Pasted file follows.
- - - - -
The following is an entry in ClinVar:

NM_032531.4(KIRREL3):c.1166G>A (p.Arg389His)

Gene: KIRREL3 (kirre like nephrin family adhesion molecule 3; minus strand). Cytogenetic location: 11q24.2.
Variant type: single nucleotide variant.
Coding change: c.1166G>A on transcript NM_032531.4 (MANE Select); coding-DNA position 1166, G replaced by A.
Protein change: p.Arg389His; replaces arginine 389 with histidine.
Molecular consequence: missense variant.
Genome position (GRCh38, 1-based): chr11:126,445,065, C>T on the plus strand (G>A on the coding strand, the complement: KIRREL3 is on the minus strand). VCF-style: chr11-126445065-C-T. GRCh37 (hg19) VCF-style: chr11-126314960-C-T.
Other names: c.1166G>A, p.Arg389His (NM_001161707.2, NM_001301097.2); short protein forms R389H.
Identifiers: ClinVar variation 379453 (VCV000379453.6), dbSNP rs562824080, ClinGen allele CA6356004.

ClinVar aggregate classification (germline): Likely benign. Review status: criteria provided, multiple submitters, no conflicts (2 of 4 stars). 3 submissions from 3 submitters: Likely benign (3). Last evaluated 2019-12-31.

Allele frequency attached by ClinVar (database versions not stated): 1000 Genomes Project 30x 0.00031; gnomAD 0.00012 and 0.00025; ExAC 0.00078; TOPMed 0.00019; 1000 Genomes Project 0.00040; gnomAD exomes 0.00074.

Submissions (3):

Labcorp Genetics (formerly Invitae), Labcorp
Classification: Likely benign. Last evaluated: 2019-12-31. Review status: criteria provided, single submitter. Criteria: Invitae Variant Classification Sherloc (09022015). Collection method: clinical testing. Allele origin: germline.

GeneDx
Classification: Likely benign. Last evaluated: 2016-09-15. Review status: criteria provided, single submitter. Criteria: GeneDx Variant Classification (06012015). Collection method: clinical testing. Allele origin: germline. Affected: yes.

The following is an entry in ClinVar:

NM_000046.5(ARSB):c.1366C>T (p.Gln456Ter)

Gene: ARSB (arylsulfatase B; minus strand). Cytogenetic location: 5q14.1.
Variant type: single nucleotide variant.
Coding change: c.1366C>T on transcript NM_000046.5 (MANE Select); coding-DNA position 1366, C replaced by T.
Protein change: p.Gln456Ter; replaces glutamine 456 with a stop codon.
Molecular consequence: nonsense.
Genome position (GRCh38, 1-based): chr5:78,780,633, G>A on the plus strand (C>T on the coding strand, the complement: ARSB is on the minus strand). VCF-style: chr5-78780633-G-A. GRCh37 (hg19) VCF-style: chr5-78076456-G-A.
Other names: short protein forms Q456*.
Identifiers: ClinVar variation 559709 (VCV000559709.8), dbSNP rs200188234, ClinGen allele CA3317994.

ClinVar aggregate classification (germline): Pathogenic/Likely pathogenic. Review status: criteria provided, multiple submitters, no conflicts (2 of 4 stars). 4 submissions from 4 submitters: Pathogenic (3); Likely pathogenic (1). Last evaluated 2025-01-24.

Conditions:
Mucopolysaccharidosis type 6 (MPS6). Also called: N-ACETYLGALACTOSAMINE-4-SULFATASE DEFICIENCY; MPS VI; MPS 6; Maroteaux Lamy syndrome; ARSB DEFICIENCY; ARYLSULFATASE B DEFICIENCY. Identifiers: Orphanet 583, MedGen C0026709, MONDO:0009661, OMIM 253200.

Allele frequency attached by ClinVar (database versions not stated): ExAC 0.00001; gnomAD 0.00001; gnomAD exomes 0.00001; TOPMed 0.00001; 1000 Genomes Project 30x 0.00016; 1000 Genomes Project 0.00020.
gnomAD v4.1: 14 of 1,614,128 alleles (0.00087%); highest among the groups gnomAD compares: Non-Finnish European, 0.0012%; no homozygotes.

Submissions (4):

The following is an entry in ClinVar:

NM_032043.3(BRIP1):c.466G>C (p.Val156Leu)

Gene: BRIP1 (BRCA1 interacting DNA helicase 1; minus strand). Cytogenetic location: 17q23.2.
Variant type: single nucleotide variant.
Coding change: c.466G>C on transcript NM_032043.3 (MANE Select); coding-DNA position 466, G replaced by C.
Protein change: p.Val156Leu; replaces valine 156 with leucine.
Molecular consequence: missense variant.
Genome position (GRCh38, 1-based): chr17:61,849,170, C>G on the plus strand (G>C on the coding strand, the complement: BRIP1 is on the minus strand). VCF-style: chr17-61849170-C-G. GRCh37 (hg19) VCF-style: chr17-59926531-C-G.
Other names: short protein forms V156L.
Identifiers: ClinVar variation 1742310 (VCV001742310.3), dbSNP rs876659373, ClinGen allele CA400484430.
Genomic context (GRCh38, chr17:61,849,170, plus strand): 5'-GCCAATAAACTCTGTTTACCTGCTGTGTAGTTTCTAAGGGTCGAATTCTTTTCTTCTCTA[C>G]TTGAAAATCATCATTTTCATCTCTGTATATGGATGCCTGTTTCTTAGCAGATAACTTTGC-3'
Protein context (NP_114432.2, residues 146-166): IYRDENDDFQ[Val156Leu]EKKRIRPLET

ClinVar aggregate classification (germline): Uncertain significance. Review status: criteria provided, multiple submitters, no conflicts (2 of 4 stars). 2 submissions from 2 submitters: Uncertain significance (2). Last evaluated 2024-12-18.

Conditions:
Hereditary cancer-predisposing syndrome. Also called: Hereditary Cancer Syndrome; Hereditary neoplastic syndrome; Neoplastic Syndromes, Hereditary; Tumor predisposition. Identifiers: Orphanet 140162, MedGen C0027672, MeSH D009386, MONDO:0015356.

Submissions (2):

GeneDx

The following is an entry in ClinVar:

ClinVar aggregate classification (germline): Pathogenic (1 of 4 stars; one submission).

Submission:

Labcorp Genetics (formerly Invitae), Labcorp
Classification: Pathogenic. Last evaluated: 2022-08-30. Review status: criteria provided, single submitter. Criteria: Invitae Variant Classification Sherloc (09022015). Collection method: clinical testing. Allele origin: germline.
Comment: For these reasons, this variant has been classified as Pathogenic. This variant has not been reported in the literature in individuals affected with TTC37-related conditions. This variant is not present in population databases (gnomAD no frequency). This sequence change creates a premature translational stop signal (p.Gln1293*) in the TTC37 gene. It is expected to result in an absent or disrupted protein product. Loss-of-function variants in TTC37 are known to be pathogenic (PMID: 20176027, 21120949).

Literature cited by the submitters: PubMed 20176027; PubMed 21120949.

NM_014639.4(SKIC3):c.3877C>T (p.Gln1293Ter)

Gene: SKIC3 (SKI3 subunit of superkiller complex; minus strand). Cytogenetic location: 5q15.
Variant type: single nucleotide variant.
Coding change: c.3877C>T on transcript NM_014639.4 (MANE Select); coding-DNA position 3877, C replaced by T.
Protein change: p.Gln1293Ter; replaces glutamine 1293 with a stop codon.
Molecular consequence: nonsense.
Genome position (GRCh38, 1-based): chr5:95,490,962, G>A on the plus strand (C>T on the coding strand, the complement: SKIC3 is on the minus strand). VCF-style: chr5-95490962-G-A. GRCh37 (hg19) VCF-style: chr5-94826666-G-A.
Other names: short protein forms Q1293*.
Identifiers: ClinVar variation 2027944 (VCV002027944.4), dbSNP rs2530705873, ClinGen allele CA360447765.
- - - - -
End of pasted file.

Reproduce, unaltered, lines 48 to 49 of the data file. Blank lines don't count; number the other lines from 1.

Hereditary cancer-predisposing syndrome. Also called: Hereditary Cancer Syndrome; Hereditary neoplastic syndrome; Neoplastic Syndromes, Hereditary; Tumor predisposition. Identifiers: Orphanet 140162, MedGen C0027672, MeSH D009386, MONDO:0015356.

Submissions (2):